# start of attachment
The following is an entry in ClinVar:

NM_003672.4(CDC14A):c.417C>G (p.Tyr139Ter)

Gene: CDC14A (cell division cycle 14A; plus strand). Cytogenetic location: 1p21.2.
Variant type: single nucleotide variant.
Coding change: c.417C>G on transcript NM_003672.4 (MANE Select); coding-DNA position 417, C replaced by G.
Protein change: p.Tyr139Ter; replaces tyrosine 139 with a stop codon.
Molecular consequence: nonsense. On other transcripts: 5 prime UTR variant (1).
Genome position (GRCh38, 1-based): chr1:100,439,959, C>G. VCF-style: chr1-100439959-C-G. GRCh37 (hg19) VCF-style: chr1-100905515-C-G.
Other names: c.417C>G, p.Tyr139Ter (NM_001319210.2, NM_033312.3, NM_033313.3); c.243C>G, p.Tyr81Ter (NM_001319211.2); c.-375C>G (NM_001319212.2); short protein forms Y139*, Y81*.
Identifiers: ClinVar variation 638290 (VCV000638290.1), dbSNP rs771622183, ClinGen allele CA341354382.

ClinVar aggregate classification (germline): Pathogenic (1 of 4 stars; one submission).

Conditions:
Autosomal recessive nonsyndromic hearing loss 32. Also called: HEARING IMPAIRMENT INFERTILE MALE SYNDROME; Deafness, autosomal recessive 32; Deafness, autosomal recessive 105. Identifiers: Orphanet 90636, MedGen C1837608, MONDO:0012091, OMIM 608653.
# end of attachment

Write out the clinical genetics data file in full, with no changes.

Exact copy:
The following is an entry in ClinVar:

NM_003672.4(CDC14A):c.417C>G (p.Tyr139Ter)

Gene: CDC14A (cell division cycle 14A; plus strand). Cytogenetic location: 1p21.2.
Variant type: single nucleotide variant.
Coding change: c.417C>G on transcript NM_003672.4 (MANE Select); coding-DNA position 417, C replaced by G.
Protein change: p.Tyr139Ter; replaces tyrosine 139 with a stop codon.
Molecular consequence: nonsense. On other transcripts: 5 prime UTR variant (1).
Genome position (GRCh38, 1-based): chr1:100,439,959, C>G. VCF-style: chr1-100439959-C-G. GRCh37 (hg19) VCF-style: chr1-100905515-C-G.
Other names: c.417C>G, p.Tyr139Ter (NM_001319210.2, NM_033312.3, NM_033313.3); c.243C>G, p.Tyr81Ter (NM_001319211.2); c.-375C>G (NM_001319212.2); short protein forms Y139*, Y81*.
Identifiers: ClinVar variation 638290 (VCV000638290.1), dbSNP rs771622183, ClinGen allele CA341354382.

ClinVar aggregate classification (germline): Pathogenic (1 of 4 stars; one submission).

Conditions:
Autosomal recessive nonsyndromic hearing loss 32. Also called: HEARING IMPAIRMENT INFERTILE MALE SYNDROME; Deafness, autosomal recessive 32; Deafness, autosomal recessive 105. Identifiers: Orphanet 90636, MedGen C1837608, MONDO:0012091, OMIM 608653.